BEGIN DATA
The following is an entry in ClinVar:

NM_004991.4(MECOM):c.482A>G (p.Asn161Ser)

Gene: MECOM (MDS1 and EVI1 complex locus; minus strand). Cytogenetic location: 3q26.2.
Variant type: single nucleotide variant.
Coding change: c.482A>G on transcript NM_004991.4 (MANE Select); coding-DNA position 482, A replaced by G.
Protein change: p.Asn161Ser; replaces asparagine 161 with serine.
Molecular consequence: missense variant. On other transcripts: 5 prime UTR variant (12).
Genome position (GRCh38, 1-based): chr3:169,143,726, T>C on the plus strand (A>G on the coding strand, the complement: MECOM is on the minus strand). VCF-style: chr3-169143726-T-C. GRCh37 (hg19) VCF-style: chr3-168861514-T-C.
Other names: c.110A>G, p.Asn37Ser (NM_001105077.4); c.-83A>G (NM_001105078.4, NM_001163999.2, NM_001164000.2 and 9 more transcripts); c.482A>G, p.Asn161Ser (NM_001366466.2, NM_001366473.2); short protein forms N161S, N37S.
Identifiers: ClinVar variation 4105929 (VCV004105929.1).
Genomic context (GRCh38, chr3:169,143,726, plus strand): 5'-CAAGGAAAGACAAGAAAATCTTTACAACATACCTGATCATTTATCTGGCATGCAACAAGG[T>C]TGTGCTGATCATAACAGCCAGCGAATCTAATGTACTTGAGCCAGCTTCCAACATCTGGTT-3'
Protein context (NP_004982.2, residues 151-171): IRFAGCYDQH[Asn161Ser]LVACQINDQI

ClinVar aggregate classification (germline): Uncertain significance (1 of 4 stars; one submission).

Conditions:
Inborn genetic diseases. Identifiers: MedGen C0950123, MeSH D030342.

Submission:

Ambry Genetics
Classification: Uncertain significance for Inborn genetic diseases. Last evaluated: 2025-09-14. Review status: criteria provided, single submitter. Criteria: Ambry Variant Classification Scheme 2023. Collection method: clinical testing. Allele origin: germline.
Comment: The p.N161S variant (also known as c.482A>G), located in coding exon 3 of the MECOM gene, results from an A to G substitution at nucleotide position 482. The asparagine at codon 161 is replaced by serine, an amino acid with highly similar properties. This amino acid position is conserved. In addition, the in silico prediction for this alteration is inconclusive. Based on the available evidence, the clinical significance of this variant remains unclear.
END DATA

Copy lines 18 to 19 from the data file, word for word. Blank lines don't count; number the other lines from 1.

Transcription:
Classification: Uncertain significance for Inborn genetic diseases. Last evaluated: 2025-09-14. Review status: criteria provided, single submitter. Criteria: Ambry Variant Classification Scheme 2023. Collection method: clinical testing. Allele origin: germline.
Comment: The p.N161S variant (also known as c.482A>G), located in coding exon 3 of the MECOM gene, results from an A to G substitution at nucleotide position 482. The asparagine at codon 161 is replaced by serine, an amino acid with highly similar properties. This amino acid position is conserved. In addition, the in silico prediction for this alteration is inconclusive. Based on the available evidence, the clinical significance of this variant remains unclear.